Mexican Black Beans


This page contains information on Mexican black beans and recipes for Mexican black beans.

Black beans are a type of bean native to the Americas. It was thought to have originated in southern Mexico and central America 7000 years ago. Like corn, it was eaten by the natives of those areas long before the colonists brought other foods to the continent.

No wonder, then, that black beans are a common ingredient in Latin American and even south USA cooking. Modern Mexicans are no exception; black beans, for them, are an extremely favoured foodstuff. It is probably the most commonly eaten bean by Mexicans. This is the case most of all in the south of Mexico and Veracruz. Lighter coloured beans such as the pinto bean are more favoured by north Mexicans; while central Mexicans eat some of both sorts.

Where To Get Mexican Black Beans

Black beans are not just cultivated in Mexico, of course. Anywhere in the world, you can buy them, and they may have come from various different places. They will all be as good. Mexican black beans may seem more authentic, of course, but any old black bean will taste the same.

And rest assured that you are getting authentic black beans. Most black beans on the market are exactly the same as the beans which originated in the culinary traditions of what is now Mexico 7000 years ago. “Black turtle beans”? Yes. “Frijoles negros“? Yes. Those are just the same as Mexican black beans.

And you won’t necessarily need to go to a Mexican shop to find them! I buy black beans in my local organic shop.

The only two things you can confuse Mexican-style black beans for are black soya and fermented black beans. Black soya may be labelled “black beans”, but you’ll only usually find them in a Chinese shop. And fermented black beans, also known as douchi, will be labelled as such (or as “salted beans”). They are also soft to the touch, unlike dry Mexican-style black beans.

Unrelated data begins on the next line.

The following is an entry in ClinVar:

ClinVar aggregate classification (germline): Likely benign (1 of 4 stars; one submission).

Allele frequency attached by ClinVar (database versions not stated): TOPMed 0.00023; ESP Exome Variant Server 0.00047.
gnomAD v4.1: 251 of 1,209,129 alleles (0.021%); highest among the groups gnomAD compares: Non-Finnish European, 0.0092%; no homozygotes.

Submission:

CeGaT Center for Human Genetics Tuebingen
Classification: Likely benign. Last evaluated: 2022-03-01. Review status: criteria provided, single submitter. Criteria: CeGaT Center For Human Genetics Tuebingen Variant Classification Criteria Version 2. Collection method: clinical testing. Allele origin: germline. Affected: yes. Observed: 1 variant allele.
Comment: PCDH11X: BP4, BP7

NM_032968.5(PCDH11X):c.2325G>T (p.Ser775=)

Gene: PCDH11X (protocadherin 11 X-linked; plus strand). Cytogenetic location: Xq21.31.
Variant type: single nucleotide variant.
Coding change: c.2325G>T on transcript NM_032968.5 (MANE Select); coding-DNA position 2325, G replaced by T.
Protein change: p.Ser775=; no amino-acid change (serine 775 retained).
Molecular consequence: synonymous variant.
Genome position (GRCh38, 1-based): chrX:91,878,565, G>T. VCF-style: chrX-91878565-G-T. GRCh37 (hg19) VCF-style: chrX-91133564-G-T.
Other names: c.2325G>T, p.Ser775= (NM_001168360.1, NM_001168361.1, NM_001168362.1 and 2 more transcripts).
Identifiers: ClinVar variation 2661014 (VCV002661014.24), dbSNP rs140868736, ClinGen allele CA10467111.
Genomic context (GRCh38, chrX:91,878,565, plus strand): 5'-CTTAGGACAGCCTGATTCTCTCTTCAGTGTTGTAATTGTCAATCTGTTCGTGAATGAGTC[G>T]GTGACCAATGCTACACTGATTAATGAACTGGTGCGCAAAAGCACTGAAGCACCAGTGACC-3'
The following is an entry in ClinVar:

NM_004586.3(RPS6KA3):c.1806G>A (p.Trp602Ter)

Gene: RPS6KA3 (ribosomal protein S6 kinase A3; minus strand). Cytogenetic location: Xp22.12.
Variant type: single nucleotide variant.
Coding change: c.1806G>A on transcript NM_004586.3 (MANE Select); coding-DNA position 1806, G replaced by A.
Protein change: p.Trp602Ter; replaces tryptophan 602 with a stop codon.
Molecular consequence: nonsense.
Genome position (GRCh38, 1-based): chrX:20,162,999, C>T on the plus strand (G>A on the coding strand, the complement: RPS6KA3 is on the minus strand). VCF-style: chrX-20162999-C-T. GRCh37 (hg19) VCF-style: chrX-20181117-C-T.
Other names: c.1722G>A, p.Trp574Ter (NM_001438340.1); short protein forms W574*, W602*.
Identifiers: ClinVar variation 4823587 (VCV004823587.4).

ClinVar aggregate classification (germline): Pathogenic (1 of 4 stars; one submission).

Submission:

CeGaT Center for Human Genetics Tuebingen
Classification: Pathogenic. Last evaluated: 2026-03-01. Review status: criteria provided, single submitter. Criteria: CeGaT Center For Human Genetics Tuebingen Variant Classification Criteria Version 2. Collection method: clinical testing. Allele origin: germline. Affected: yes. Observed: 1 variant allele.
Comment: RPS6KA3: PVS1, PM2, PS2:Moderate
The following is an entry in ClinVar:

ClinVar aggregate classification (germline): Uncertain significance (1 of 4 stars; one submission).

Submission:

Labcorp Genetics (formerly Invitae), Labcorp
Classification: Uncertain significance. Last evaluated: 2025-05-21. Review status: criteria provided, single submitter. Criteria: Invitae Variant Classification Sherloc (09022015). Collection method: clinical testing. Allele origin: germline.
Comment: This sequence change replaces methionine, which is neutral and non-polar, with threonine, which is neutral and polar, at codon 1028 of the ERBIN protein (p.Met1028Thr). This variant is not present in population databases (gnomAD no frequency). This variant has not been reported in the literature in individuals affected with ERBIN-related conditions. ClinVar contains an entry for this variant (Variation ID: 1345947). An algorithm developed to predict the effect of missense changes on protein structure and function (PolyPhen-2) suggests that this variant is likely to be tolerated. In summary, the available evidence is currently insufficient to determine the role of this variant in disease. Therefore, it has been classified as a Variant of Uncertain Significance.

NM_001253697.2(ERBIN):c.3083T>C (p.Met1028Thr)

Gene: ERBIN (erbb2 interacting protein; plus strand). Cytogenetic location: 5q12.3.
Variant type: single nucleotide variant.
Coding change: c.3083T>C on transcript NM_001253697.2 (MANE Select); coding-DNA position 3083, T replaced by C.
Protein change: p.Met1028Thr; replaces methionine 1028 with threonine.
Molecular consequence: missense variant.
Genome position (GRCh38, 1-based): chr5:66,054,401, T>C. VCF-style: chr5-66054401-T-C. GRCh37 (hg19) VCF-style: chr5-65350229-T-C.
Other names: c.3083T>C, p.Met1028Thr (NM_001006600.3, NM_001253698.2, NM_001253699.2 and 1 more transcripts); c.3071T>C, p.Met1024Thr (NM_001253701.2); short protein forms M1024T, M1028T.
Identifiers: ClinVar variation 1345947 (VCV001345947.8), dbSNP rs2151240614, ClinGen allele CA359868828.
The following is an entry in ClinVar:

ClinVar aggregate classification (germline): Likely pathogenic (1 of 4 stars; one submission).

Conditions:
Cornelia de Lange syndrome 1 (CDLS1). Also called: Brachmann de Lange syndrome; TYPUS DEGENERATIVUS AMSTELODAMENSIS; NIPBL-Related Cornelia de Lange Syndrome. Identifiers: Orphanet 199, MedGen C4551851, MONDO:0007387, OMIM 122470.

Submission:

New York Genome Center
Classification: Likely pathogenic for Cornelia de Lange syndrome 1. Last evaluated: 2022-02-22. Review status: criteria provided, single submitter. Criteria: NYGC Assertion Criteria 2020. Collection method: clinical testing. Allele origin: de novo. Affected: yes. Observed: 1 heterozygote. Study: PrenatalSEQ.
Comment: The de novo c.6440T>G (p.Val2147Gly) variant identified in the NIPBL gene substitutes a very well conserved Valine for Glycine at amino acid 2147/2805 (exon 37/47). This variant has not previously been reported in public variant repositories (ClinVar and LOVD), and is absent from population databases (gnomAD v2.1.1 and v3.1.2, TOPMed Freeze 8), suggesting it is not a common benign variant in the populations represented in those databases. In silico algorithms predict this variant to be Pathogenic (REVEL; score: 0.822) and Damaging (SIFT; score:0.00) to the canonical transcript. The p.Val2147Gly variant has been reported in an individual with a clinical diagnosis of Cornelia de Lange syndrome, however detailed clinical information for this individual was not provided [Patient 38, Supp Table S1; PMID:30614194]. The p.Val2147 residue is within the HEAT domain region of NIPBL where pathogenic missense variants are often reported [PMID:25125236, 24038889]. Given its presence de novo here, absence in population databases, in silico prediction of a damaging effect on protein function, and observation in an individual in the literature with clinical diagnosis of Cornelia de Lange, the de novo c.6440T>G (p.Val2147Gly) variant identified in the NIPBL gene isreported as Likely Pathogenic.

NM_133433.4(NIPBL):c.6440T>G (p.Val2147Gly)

Mexican Black Beans

Here is a simple recipe for Mexican black beans.

500g (1 pound) dried black beans

1 tsp baking soda

2 tbsp olive oil

1 medium onion

3 medium cloves of garlic

1 japano chili pepper, or other chili pepper, fresh or dried, to taste

1 tbsp salt

lime juice

 

Prepare the beans overnight by soaking for at least 8 hours in water with the teaspoon of baking soda. (See How To Cook Black Beans for a more in depth guide on how to cook black beans)

Drain the beans and cover with water. Bring to the boil, then turn down to a simmer. Add a drop of olive oil to reduce foaming, and remove foam with a spoon as it comes up.

Chop the onion, and chop finely or crush the garlic. Fry for 5-10 minutes, until the onions are translucent.

Chop the cilantro. Add that, the salt, and the fried mixture to the beans. Simmer until the beans are soft.

Drain the cooking liquid, but keep it. Pour 200ml (1 cup) back into the bean mixture, then mash a little with a fork until you have a good consistency. Add a little more cooking liquid if needed.

Your Mexican black beans are done! Serve with lime juice to taste. Mexican black beans are excellent served alone or with rice.

How To Make Mexican Refried Black Beans

Another simple recipe for Mexican Black Beans – or refried black beans to be exact, in this case – goes like this.

First, cook your black beans. You’ll need to soak them overnight with some baking soda, then boil them until tender. Conserve the cooking water.

Mash the black beans with a fork or potato masher. Now, in a saucepan, fry some finely chopped garlic in olive oil. After a couple of minutes, add the beans. Stir in just enough of the cooking liquid to make the beans into a smooth paste.

Cook until thick.

You can serve this with bread, tortillas, tacos, or tortilla chips. Yum!

The Black Bean Incident In The Mier Expedition In Mexico, 1842

As a historical aside – did you know that Mexican black beans played a role in the skirmishes between Texas and Mexico?

In 1842, 700 men from Texas entered Mexico to perform a raid. Their idea was to hit back after raids that had been performed by the Mexicans on Texas.

However, the raid didn’t gain full backing from the Texan government, and so the leader of the raid ordered his men to disband and pull back.

However, 300 or so ignored those orders. They participated on an attack on Ciudad Mier. Unfortunately they were unaware of how strong the nearby Mexican force was, and they were forced to surrender.

Some of these new prisoners later escaped, but they were caught again. The government of Mexico ordered their execution.

Eventually, though, diplomacy efforts made the government decide to be a little kinder. It would only execute one man in ten.

So 159 white beans, and 17 black beans were placed in a pot. Each prisoner was forced to draw a bean from the pot. Those who drew a Mexican black bean, died.

And so it was.

The moral of the story? War is crazy. And black beans can be pretty scary in the wrong context.